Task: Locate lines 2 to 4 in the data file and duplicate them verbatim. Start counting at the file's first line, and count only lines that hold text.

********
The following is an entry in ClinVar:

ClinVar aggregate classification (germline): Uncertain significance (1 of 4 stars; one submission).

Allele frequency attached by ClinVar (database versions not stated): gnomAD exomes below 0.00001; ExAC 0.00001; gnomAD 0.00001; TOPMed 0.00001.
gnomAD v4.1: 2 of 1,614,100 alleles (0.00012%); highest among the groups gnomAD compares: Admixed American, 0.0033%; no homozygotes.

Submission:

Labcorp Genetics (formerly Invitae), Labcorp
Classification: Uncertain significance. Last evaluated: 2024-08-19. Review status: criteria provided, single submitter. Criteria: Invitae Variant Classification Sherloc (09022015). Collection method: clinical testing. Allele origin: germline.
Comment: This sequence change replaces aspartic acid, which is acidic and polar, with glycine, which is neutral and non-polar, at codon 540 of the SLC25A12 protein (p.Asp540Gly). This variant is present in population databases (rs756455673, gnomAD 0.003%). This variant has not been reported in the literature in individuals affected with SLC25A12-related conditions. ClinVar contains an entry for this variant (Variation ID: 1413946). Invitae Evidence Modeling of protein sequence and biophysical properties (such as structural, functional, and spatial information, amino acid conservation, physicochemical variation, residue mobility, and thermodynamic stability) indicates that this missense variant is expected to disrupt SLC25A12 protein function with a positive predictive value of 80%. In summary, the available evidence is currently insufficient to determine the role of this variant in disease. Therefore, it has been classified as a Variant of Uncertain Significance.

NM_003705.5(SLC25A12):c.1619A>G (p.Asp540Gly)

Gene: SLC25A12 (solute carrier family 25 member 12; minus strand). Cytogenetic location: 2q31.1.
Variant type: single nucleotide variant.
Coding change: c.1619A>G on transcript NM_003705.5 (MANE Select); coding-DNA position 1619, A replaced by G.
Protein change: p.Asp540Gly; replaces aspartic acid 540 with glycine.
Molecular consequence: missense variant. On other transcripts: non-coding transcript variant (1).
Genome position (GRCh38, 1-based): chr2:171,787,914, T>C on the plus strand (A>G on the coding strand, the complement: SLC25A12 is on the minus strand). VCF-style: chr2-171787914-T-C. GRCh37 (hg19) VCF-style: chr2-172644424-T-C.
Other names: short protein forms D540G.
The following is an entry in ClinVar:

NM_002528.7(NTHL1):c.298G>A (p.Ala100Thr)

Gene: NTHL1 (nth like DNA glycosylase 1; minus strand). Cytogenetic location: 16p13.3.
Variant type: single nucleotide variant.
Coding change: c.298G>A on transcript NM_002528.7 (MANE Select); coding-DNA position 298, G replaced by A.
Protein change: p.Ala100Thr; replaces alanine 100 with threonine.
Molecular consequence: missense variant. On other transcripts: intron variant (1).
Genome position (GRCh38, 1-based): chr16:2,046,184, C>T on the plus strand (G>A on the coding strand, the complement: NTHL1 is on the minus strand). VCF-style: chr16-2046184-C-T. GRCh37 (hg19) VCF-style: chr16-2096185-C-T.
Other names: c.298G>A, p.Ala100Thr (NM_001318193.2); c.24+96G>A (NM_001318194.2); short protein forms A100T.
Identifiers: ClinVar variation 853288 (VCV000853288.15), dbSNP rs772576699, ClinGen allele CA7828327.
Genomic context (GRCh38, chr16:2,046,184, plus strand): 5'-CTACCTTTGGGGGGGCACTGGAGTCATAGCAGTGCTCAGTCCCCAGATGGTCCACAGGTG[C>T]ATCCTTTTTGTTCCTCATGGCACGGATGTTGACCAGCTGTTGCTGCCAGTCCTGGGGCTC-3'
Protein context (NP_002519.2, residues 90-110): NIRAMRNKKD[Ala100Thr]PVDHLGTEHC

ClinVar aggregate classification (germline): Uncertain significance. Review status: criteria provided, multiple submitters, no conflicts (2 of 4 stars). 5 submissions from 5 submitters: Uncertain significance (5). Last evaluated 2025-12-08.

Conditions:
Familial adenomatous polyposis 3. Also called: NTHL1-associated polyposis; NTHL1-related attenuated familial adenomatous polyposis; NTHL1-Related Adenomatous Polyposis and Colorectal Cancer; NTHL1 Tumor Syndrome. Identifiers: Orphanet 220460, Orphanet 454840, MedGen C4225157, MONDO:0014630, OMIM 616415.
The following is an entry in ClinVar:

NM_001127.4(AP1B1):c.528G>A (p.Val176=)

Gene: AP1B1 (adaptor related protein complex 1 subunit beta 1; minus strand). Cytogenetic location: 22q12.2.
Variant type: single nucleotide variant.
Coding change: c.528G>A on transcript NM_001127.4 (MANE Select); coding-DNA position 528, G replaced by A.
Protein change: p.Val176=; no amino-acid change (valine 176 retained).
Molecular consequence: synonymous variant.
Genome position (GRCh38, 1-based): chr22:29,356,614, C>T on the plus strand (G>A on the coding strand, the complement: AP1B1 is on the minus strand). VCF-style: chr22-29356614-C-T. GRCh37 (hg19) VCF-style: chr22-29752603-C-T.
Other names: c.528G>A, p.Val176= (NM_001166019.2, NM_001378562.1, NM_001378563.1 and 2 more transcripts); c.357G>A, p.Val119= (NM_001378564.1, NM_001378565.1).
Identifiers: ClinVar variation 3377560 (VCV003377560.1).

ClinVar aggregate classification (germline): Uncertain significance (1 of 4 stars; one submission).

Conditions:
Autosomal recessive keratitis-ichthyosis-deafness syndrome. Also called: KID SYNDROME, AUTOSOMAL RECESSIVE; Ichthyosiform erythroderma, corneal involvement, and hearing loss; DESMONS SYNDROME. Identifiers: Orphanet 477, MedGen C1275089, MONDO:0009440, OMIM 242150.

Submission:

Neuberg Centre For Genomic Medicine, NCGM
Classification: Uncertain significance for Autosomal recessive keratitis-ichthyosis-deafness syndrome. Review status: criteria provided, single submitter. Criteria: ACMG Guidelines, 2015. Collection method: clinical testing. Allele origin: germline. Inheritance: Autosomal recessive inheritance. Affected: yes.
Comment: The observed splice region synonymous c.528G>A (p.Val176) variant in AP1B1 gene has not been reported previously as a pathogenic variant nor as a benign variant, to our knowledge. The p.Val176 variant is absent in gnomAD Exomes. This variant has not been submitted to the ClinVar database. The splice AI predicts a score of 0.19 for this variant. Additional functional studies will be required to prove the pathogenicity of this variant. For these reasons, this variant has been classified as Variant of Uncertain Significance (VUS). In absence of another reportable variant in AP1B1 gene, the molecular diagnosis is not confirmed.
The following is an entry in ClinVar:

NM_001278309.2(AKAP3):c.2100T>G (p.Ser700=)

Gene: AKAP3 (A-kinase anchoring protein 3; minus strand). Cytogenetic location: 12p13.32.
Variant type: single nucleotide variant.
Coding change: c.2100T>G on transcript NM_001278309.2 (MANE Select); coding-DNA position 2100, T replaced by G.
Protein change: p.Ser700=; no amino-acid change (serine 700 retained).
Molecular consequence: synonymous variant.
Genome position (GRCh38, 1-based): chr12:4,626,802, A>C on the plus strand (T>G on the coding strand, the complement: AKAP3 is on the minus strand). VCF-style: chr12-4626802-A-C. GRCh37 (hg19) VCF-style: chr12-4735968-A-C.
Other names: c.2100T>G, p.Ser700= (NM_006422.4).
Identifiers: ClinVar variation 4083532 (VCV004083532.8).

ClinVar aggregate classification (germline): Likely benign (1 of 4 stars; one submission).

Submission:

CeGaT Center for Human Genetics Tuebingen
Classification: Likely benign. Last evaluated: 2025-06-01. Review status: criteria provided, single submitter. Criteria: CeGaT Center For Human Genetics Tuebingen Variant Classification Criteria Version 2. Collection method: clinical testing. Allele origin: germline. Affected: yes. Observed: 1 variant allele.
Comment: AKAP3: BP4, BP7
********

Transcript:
ClinVar aggregate classification (germline): Uncertain significance (1 of 4 stars; one submission).

Allele frequency attached by ClinVar (database versions not stated): gnomAD exomes below 0.00001; ExAC 0.00001; gnomAD 0.00001; TOPMed 0.00001.
gnomAD v4.1: 2 of 1,614,100 alleles (0.00012%); highest among the groups gnomAD compares: Admixed American, 0.0033%; no homozygotes.